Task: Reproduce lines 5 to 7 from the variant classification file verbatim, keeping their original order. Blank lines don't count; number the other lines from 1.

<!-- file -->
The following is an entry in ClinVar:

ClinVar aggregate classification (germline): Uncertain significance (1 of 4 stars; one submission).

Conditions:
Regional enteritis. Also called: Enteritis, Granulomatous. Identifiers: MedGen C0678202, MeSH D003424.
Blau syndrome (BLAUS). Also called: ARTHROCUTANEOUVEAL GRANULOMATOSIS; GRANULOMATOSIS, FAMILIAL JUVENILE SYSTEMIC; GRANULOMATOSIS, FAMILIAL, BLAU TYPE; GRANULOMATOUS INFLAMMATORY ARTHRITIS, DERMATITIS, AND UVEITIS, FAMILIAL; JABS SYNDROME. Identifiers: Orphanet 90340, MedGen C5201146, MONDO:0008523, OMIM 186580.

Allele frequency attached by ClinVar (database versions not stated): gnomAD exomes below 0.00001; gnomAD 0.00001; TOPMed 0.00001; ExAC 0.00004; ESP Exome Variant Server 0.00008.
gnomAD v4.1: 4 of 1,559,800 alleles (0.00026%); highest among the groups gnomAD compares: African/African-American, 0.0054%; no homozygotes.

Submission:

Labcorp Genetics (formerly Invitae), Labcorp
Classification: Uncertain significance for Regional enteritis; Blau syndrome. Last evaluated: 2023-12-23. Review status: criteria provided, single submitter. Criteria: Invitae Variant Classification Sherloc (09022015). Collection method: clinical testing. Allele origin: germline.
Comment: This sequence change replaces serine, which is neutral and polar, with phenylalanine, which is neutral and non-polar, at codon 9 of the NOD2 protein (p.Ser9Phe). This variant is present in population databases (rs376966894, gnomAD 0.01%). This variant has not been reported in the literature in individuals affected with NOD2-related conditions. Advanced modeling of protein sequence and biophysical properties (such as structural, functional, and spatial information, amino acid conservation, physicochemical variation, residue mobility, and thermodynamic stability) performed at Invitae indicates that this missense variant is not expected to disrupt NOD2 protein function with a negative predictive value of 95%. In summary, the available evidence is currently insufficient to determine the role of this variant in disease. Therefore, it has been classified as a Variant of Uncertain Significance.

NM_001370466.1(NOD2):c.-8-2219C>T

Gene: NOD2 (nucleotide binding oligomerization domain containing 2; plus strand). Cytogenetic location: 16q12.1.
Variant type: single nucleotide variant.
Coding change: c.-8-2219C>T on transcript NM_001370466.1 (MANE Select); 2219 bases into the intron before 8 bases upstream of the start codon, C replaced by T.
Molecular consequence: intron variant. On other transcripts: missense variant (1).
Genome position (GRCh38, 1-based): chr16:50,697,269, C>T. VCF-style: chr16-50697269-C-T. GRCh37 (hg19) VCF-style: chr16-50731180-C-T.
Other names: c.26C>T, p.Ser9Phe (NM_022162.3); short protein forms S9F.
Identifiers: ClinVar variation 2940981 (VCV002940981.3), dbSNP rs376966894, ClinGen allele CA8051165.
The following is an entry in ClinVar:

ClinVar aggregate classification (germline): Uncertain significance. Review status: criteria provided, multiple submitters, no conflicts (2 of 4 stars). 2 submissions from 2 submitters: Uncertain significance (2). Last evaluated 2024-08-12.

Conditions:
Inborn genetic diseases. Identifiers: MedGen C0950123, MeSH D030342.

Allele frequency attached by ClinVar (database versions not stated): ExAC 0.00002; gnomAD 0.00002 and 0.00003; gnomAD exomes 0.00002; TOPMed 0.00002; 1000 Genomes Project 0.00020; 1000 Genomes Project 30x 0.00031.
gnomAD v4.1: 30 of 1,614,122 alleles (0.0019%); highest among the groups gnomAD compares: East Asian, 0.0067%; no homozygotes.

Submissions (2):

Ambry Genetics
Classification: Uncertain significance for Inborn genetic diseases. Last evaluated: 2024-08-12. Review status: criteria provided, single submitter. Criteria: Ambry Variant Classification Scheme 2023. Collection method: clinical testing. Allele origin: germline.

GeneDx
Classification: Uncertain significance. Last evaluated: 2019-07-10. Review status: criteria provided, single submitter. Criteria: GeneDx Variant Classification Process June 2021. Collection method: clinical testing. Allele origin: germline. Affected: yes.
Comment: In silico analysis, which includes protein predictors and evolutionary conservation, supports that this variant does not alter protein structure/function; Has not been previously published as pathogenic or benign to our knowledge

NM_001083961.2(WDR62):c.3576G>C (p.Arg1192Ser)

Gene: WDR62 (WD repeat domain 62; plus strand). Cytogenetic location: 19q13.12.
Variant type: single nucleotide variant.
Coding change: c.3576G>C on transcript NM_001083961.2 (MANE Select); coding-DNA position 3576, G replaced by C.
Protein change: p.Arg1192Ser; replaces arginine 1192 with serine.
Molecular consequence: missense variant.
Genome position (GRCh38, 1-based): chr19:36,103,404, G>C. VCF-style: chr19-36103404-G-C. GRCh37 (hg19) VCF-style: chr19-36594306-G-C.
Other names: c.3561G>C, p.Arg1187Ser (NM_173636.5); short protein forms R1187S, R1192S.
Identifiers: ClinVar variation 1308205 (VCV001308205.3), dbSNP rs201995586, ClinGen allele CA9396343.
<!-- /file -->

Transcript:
Blau syndrome (BLAUS). Also called: ARTHROCUTANEOUVEAL GRANULOMATOSIS; GRANULOMATOSIS, FAMILIAL JUVENILE SYSTEMIC; GRANULOMATOSIS, FAMILIAL, BLAU TYPE; GRANULOMATOUS INFLAMMATORY ARTHRITIS, DERMATITIS, AND UVEITIS, FAMILIAL; JABS SYNDROME. Identifiers: Orphanet 90340, MedGen C5201146, MONDO:0008523, OMIM 186580.

Allele frequency attached by ClinVar (database versions not stated): gnomAD exomes below 0.00001; gnomAD 0.00001; TOPMed 0.00001; ExAC 0.00004; ESP Exome Variant Server 0.00008.
gnomAD v4.1: 4 of 1,559,800 alleles (0.00026%); highest among the groups gnomAD compares: African/African-American, 0.0054%; no homozygotes.